Tuesday, 22 December 2015

2016 - Year of the "smart hotel".

The US smart home market is "stuck in the chasm of the technology adoption curve" according to new reports from Business Intelligence agencies - e.g see here and diagram below. But where is the "smart hotel" market?

2015 saw the rise of a number of smart home companies and start-ups before falling spectacularly into the chasm - one example is Quirky which filed for bankruptcy in September, and sold its smart home business for $15 million.Another example is Australian smart home business Ninja Blocks, which had two successful Kickstarter campaigns including a $700,000 campaign that closed in January this year, before announcing their bankruptcy in May.



So as the smart home market tries to claw itself out of the chasm in 2016, the smart hotel market is already on the other side of the chasm and will see mass market adoption in 2016.

Some examples of Hotel Groups that have already converted or are converting to "smart hotels" are listed below with links to examples of their "smart conversions". The smart conversions can include adding smartlocks, smartphone check-in, smart TV's, smart room temperature controls, smart lighting, smart/digital concierge services, or any combinations of these and more. And when a hotel chain makes a decision to convert to being "smart", often for the sake of their brand they aim to make all their hotel rooms smart. Some examples of hotels that began turning "smart" in 2015 include (this list could go on for another two pages, but we've just selected a handful here);
Hilton Hotels (550,000 rooms are being converted to smartlocks and smartphone check-in)
Starwood Hotels (350,000 rooms are being coverted to smartlocks and smartphone check-in)
Silver Needle/Next Hotels
Marriott Hotels
Bloc Hotels
Prizeotel Hotels

The problem with the smart home market at the moment, which the smart hotel market does not have, is that there are;

  1. too many players trying to get into the market causing confusion to consumers about who to trust to buy products from (think of a giant tech company, and they're most likely already have products for the smarthome or developing something). For example residents have grown tired of the poor service from cable companies, so they don't want to trust the cable company to buy smart home devices off them.
  2. little to no regulations/standards exist controlling smart home devices and securities
  3. there is not much proof/evidence that conversion to a smarthome brings significant $ value to the homeowner
  4. there are too many devices and too many technologies that are not talking well enough to each other.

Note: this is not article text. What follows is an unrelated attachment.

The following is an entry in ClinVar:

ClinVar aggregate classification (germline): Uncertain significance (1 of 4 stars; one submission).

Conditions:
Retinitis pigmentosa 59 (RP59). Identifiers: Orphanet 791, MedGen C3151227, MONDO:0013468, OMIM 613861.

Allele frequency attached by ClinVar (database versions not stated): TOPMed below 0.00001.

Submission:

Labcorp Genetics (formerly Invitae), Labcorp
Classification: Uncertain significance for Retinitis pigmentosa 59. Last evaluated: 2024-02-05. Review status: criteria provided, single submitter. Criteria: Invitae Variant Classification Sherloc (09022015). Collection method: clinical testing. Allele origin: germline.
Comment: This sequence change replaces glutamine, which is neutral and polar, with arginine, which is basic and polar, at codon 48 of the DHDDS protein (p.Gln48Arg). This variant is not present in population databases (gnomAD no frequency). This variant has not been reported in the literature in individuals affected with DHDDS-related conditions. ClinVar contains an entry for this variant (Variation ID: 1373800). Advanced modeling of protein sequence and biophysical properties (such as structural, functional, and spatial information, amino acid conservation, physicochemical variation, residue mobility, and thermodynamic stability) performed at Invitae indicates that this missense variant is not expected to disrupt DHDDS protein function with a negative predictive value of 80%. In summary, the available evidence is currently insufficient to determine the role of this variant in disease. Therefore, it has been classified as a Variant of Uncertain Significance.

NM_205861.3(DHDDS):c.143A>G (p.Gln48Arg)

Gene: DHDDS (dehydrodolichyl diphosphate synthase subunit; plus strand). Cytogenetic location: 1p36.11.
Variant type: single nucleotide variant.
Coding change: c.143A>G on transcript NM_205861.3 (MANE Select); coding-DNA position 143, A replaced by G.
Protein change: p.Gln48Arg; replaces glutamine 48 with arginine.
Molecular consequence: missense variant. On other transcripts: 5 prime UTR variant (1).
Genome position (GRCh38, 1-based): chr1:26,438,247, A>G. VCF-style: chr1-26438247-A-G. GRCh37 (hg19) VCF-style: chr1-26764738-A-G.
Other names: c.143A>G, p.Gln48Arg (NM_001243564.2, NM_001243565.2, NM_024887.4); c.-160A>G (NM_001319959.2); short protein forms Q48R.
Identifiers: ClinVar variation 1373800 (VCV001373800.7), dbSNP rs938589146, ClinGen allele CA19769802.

5. the home owner has low to no 'consumer buying power' -  he/she is an individual customer making a purchase of one, and therefore they are dictated to about what products they should buy for the smarthome. They can't exactly go back to a manufacturer and demand their products be built and designed differently. Put simply if one home owner wants/desires are different to whats offered by companies selling smart home products, then they will not be met.
The smart hotel market does not have any of these issues for the following reasons;
Smart home problem 1 does not exist for hotels because hotels have developed long term relationships with a small select number of companies they trust with long reputations for delivering quality products and services to them.
Smart home problem 2 does not exist for hotels because regulations, laws and standards have always existed in hotels 
Smart home problem 3 does not exist for hotels because there is proof in $ terms that hotels must now differentiate themselves from their competitors such as Airbnb, and other hotel chains, and vacation rental properties and so on and so forth. That is by making their hotels smart, it improves their service, and therefore attracts customers and $ over the non-smart accommodation service providers.
Smart home problem 4 does not exist for hotels because this goes back to problem 1 above, there have only ever been a select small number of companies providing products and services to hotels, and those companies have traditionally had the cooperation with each other to make their products integrate/talk with each others products. 
Smart home problem 5 does not exist for hotels because hotels have significant 'consumer buying power'. For example a chain hotel can make a decision to buy 500,000 smartTV's in one purchase. Chain hotels can dictate what products they want, how they are designed/built/operate, and how they work with other products. If the chain hotels are not happy with the products from the companies they have their existing long term relationships with, then they can either demand that the product be changed/designed the way they want it. If the company does not accommodate the chain hotels changes/design they want, then the chain hotel can easily go to another company and demand what they want.

Watch out in 2016 for more and more hotels announcing their conversion to smart hotels.

With just Hilton Hotels and Starwoods rolling out smart locks and smart phone check-in it equates to 900,000 rooms out of a total market size of 15 million rooms, putting just those two hotels combined at 6% of the total market.


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